This is a two-arm, randomised controlled trial. Gambian children aged 6-12 months with anaemia will be recruited within a predefined geographical area and recruited by trained field workers. Eligible participants will be individually randomised using a 1:1 ratio within permuted blocks to daily supplementation for 12 weeks with either 10.0mg of elemental iron as haem or ferrous sulphate. Safety outcomes such as diarrhoea and infection-related adverse events will be assessed daily by the clinical team. Linear regression will be used to analyse continuous outcomes, with log-transformation to normalise residuals as needed. Binary outcomes will be analysed by binomial regression or logistic regression, Primary analysis will be by modified intention-to-treat (i.e., those randomised and who ingested at least one supplement dose of iron), with multiple imputations to replace missing data. Effect estimates will be adjusted for baseline covariates (C-reactive protein, alpha-1-acid glycoprotein, haemoglobin, ferritin, soluble transferrin receptor)
The study will determine if therapeutic supplementation with haem iron is more efficacious than with conventional ferrous sulphate in enhancing haemoglobin and ferritin concentrations in anaemic children aged 6-12 months. Trial is currently on-going.

3) Keneba Biobank

The Keneba Biobank was initiated in 2009 with the aim to create a platform for future genetic studies.
The aim of the project was to collect biological samples and health information from all the residents of the West Kiang District above 1 year of age. This ambitious project resulted in the collection of blood (DNA extracted and stored) and urine samples from over 12,000 individuals. These biological samples have been stored in freezers at the MRCG at LSHTM. In addition, blood sugar, full blood counts and blood pressure were measured on all adults (18 years and above).
So far, 1400 individuals have been exome sequenced from these 12,000 participants. It is hoped that the Keneba Biobank will contribute to the discovery of novel genetic variants that are relevant to Africans and will provide insight into the genetic determinants of health and disease in African populations. Since the inception of genomics research, the majority of studies are done on non-African populations, mainly Europeans. To address this inequity in human genetics research, efforts and now being directed to increase the participation of African populations. This is necessary as genetic findings from non-African populations are not readily transferable to Africans due to the differences in the genetic architecture between African and non-African populations.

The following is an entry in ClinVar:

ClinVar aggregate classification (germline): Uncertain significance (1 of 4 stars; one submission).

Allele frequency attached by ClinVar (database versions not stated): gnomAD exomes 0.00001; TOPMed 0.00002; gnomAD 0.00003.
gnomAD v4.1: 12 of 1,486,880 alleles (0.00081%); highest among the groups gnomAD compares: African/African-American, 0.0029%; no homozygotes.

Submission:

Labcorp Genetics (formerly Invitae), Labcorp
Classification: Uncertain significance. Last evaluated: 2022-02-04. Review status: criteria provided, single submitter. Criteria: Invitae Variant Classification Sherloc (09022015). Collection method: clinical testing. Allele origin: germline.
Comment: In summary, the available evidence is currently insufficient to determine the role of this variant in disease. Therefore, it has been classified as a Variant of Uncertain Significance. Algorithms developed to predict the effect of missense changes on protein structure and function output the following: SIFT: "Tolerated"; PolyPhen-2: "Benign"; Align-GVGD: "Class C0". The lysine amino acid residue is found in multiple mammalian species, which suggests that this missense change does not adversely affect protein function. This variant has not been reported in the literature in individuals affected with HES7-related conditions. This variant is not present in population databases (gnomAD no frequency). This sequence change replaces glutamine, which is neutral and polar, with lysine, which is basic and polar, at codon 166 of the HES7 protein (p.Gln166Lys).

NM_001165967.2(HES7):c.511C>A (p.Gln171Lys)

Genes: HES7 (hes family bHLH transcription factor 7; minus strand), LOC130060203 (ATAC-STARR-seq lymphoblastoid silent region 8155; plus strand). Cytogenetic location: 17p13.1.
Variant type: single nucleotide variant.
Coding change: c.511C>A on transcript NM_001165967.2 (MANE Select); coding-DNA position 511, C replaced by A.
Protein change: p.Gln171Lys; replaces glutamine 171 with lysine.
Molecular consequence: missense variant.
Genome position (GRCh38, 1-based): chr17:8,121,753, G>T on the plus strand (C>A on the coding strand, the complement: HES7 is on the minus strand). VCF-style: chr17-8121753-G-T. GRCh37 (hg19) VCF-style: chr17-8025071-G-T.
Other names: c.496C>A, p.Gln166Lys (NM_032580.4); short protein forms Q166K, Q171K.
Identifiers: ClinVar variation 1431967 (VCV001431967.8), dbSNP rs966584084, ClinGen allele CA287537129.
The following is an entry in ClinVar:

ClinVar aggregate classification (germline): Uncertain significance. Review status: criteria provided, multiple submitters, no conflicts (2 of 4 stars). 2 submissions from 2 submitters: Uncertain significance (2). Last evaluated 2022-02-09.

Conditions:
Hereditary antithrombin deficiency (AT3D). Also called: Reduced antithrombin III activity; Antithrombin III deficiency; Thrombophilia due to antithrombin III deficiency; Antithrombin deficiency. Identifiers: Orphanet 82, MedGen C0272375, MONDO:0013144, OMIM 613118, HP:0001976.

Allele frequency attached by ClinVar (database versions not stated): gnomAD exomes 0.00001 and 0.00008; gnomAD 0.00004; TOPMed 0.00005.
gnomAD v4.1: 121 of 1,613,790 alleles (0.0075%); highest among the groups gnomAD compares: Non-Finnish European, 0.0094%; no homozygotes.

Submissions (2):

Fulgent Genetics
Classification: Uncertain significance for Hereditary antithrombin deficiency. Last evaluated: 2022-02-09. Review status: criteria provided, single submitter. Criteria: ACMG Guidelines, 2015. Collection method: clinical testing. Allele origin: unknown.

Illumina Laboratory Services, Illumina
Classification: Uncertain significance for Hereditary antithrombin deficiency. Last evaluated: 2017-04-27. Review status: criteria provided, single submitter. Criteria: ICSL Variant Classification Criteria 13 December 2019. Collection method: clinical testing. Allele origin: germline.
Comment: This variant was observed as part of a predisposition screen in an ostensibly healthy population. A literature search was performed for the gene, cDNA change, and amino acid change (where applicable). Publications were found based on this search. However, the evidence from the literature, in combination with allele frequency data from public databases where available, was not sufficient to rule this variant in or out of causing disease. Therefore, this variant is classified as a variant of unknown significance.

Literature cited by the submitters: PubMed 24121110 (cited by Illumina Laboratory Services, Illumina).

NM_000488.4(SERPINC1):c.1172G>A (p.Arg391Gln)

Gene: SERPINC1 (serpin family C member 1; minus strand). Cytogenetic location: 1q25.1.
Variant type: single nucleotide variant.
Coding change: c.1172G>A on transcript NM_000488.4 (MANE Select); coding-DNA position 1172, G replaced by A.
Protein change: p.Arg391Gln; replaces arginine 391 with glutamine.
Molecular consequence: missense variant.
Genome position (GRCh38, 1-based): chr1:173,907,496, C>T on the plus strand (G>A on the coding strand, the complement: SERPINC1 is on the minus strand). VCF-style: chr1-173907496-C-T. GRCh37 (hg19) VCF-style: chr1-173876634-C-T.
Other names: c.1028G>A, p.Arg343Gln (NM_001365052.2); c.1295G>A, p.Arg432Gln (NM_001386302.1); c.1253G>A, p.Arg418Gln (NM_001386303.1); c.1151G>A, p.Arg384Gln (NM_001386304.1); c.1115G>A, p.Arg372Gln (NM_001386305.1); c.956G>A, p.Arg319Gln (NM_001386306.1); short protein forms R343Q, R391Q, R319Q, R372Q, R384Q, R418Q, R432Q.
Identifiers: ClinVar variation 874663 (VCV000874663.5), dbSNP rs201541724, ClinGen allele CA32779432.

Disease and Health Conditions
United States of America
Sub-Saharan Africa (all income levels)

Selected Publications

Household Transmission of Severe Acute Respiratory Syndrome Coronavirus 2 in the United States: Living Density, Viral Load, and Disproportionate Impact on Communities of Color.
CERAMI, C; Popkin-Hall, ZR; Rapp, T; Tompkins, K; Zhang, H; Muller, MS; Basham, C; Whittelsey, M; Chhetri, SB; Smith, J; Litel, C; Lin, KD; Churiwal, M; Khan, S; Rubinstein, R; Claman, F; Mollan, K; Wohl, D; Premkumar, L; Powers, KA; Juliano, JJ; Lin, F-C; Lin, JT;
Clinical infectious diseases
African women working in global health: closing the gender gap in Africa?
ROCA, A; OKOMO, U; USUF, E; ORIERO, EC; JANHA, R; ACHAN, J; CERAMI, C; MRC Unit The Gambia Women in Science Working Group,;
The Lancet Global health
A practical guide to cross-cultural and multi-sited data collection in the biological and behavioural sciences.
Spake, L; HASSAN, A; Schaffnit, SB; Alam, N; Amoah, AS; Badjie, J; CERAMI, C; Crampin, A; Dube, A; Kaye, MP; Kotch, R; LIEW, F; McLean, E; Munthali-Mkandawire, S; Mwalwanda, L; Petersen, A-C; Prentice, AM; Zohora, FT; Watts, J; SEAR, R; Shenk, MK; Sosis, R; Shaver, JH;
Proceedings of the Royal Society B: Biological Sciences
Alternative meat in the diets of young children
BMJ Nutrition, Prevention &amp; Health
Biology of Anemia: A Public Health Perspective.
Brittenham, GM; Moir-Meyer, G; Abuga, KM; Datta-Mitra, A; CERAMI, C; Green, R; Pasricha, S-R; Atkinson, SH;
The Journal of nutrition
Iron homeostasis in full-term, normal birthweight Gambian neonates over the first week of life.
CROSS, JH; Jarjou, O; MOHAMMED, NI; Gomez, SR; Touray, BJ B; Kessler, NJ; PRENTICE, AM; CERAMI, C;
Scientific reports
Correction: Genetic variations in human ATP2B4 gene alter Plasmodium falciparum in vitro growth in RBCs from Gambian adults.
Joof, F; Hartmann, E; Jarvis, A; Colley, A; CROSS, JH; Avril, M; PRENTICE, AM; CERAMI, C;
Malaria journal